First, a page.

Recording Arrangement and Antioxidant Application
The experimental procedures are shown in Figure 1A. Briefly, a pre-recording acclimation period of 60 minutes was followed by a mapping of the RF and then a determining of the area threshold. After a 40-minute dark adaptation, luminance sensitivity was determined, followed by a contrast threshold measurement. Next, the antioxidant TUDCA (580549, Merck Millipore, Calbiochem, USA, concentration: 0.5 μM; volume: 25 mL; delivery rate: 5 mL/min; duration: 5 minutes) or ALA (T1395, Sigma-Aldrich Corp., concentration: 0.5 μM; volume: 25 mL; delivery rate: 5 mL/min; duration: 5 minutes) was delivered to the recording chamber, and the retina was dark adapted again for 60 minutes. The above procedures were then repeated. For the control group, no antioxidants were applied to the perfusion system. The entire experiment lasted for at least 5 hours. 
Physiological Recording and Data Analysis
Visual responses were recorded extracellularly using a glass microelectrode (TW150F-4; World Precision Instruments, Sarasota, FL, USA), amplified with an intracellular amplifier (IR283; Neurodata, Inc., Delaware Water, PA, USA), and digitized with a data acquisition system (Digidata 1440; Axon Instruments, Inc., Forest City, CA, USA). The recording electrode was filled with 3 M NaCI. After visualization with the nuclear stain acridine orange (0.002%; Sigma-Aldrich Corp.), cells that had large soma were selected for recording. The receptive field was mapped with a 0.2° light spot. The spot was turned on and off while it was moved to various regions within the RF. Once the polarity of the RF was established, the spot was moved to a peripheral region so that the edge of the RF field could be determined. An area-threshold visual stimulation program was performed to determine the stimulus size that evoked the maximum discharge. The spot size that evoked the maximum response in the area threshold test was selected for luminance sensitivity analysis. Retinas were dark adapted for 40 minutes before luminance sensitivity tests. The intensity of the testing spot was attenuated by a series of neutral-density filters (Oriel Corp.). Incremental threshold luminance sensitivity tests were conducted according to previously published methods.17,23 In general, a criterion response for threshold irradiance was obtained by gradually increasing the intensity levels of the testing stimuli; a firing rate of two spikes per second above the baseline rate was set as a threshold response. If none of the test stimuli produced exactly two spikes per second, the threshold was determined by linear interpolation. This difference also matched our subjective auditory criteria. For contrast sensitivity testing, we applied conventional Fourier analysis techniques to plot poststimulus time histograms and to determine the amplitude of response components at the frequency of stimulation (fundamental) and at the second harmonic. This amplitude was used to estimate a cell's responsivity. Histograms were based on unit responses to a minimum of eight stimulus cycles. Axon digital scope 10 was used to acquire the data. The acquired data were further analyzed off-line (pCLAMP9 software; Axon Corp., San Mateo, CA, USA). Additional data analysis, including fast Fourier analysis and ANOVA, was performed with Microsoft Excel (Microsoft Corp., Redmond, WA, USA).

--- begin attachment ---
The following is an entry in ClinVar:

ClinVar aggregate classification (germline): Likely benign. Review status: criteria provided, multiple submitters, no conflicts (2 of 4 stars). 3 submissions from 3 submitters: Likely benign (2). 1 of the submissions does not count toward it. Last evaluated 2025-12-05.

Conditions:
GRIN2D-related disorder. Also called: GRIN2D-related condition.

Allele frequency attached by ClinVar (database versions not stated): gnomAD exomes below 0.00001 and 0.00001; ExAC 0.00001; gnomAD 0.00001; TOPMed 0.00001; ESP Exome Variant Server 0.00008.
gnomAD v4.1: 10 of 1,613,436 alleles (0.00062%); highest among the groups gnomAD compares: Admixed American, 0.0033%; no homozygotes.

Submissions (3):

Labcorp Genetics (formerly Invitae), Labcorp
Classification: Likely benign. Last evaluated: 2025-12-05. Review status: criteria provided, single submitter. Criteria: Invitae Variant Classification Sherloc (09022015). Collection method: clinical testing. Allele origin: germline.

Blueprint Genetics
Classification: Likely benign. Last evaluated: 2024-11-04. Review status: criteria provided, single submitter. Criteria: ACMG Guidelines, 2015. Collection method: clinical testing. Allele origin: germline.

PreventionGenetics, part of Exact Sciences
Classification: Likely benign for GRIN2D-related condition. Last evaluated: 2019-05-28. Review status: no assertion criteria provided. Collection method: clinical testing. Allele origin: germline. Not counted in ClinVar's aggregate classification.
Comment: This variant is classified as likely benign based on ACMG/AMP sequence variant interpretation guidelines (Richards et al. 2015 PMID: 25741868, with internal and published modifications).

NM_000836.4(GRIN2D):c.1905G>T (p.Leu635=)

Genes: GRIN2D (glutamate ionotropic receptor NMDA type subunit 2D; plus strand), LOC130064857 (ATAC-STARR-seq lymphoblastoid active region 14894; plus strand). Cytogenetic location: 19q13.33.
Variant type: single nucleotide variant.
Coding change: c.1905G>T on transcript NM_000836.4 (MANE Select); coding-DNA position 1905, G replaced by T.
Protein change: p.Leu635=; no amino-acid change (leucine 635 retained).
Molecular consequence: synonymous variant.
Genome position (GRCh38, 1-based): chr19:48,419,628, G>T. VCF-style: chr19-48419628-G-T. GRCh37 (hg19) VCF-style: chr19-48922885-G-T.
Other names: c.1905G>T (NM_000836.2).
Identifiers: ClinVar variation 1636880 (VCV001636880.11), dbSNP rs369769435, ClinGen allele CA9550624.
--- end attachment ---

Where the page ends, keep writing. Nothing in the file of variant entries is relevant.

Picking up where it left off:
Results
Experimental Procedures